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Water exposure and health impacts of recreational waters in an urban watershed
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|Title: ||Water exposure and health impacts of recreational waters in an urban watershed|
|Authors: ||Praga, Robert Jon|
|Keywords: ||Environmental engineering;Water--Recreational use;Water--Analysis|
|Issue Date: ||11-Jul-2008|
|Abstract: ||As currently implemented, the Clean Water Act’s (CWA) goals that waters be “fishable and swimmable” have been translated to general water quality criteria set based upon the use designation of a particular waterbody. Though those criteria are generally protective of the nation’s waters, they do not always reflect the specific risk of illness posed by recreational use of a particular waterbody. The object of this work is to quantify the risk of excess morbidity associated with recreational use of three urban waterbodies. Combined Sewer Overflows (CSOs) are found along all of these waterbodies. Using risk assessment, the risk associated with recreation in these waterbodies will be examined for both wet and dry weather conditions.
Risk assessment is a method by which the health hazard associated with contact with a certain substance or participation in a particular activity can be measured. Using this method, risk is calculated as the probability of contact or participation occurring multiplied by the severity of the harm brought on by the contact or participation.
Quantitative risk estimates were developed for Enterococcus spp. and E. coli at each of 7 sites where water sampling was conducted. Individual as well as overall daily risk estimates for excess morbidity were based on measured concentrations of bacterial indicator organisms and observed use patterns at sites on the waters where use was most frequent. The Crystal Ball statistical package for Microsoft Excel was used to estimate the risk by Monte Carlo analysis, where the inputs were distributions of bacterial concentrations and use frequency which were fitted individually for each site where data was collected, as well as appropriate dose-response functions.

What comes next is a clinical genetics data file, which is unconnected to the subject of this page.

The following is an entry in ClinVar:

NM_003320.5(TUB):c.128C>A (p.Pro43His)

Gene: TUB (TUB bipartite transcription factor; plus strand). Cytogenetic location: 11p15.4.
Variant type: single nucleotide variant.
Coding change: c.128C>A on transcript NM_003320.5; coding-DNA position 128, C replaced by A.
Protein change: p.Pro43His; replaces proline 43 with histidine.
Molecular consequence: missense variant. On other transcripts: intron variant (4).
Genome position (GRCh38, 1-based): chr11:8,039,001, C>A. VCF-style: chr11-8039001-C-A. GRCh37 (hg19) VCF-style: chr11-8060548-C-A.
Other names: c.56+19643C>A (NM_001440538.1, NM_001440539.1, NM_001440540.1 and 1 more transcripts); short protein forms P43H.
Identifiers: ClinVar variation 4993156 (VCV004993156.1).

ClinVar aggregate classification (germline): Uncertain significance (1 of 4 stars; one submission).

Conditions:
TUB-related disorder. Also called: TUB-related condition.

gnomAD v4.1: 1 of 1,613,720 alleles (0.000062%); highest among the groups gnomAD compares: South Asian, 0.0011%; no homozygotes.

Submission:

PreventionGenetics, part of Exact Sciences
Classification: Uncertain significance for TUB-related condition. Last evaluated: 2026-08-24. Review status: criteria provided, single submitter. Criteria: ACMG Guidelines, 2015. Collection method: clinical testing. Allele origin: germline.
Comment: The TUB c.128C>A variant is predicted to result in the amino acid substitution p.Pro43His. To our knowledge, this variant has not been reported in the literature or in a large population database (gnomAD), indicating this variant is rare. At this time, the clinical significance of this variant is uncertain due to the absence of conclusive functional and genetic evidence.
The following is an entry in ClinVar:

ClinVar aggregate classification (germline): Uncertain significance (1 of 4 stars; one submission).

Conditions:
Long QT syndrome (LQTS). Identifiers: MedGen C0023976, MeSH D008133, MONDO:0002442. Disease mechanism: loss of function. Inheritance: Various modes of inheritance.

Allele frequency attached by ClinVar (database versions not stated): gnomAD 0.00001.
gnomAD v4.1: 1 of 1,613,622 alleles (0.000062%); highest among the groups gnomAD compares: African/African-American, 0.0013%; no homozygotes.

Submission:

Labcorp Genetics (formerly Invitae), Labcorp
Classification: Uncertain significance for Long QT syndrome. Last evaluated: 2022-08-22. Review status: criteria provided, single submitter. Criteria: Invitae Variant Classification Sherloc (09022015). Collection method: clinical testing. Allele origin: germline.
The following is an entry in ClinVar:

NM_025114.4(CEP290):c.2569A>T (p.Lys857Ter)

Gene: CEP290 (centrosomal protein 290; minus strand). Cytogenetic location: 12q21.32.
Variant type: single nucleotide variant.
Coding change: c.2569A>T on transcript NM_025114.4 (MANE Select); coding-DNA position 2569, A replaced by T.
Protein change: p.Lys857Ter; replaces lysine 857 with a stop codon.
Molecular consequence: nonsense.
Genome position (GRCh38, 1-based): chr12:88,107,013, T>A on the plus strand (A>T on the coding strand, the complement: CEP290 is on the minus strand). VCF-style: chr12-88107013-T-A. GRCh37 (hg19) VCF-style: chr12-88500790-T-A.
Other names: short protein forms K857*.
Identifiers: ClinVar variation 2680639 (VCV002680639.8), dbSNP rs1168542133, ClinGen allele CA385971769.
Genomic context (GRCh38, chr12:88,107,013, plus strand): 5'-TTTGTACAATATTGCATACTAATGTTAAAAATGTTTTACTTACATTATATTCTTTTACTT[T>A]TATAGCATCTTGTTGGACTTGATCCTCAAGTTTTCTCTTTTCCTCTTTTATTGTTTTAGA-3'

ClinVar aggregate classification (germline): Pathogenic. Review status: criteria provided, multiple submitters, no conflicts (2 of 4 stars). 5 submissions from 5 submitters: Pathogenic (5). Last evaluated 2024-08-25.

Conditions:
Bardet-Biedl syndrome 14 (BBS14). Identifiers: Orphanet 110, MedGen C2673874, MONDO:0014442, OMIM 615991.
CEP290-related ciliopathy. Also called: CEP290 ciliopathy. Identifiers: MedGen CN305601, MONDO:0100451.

In theory, if a CSO discharge results in an increase in indicator bacteria concentration in a body of water and therefore an increase in the risk of illness due to contact with that water, it is expected that there would be a larger difference in risk due to contact with water upstream when compared with water downstream of the CSO when it is discharging (wet weather) than when it is not discharging (dry weather).
As an increase in risk was not seen, CSO discharge doesn’t appear to influence water quality and the associated risk from water recreation. At both sites on Waterbody 1 where samples were taken both upstream and downstream of CSOs, there was no change in the difference in risk due to contact with water upstream when compared with water downstream of the CSO during wet weather as compared to dry weather. On Waterbody 3, there appeared to be some change in the difference in risk between the two sites, but that change was almost eliminated when the estimated ingested dose of recreators was taken into account.
The minimal effect of CSO discharge on indicator organism concentration indicates that any organisms present in the waters that were sampled were likely carried from upstream locations. This also indicates that any remedial strategies that focus exclusively on CSOs, such as outflow holding tanks or flow minimization will likely fail to significantly reduce indicator organism concentration levels.|
|Appears in Collections:||Drexel Theses and Dissertations|
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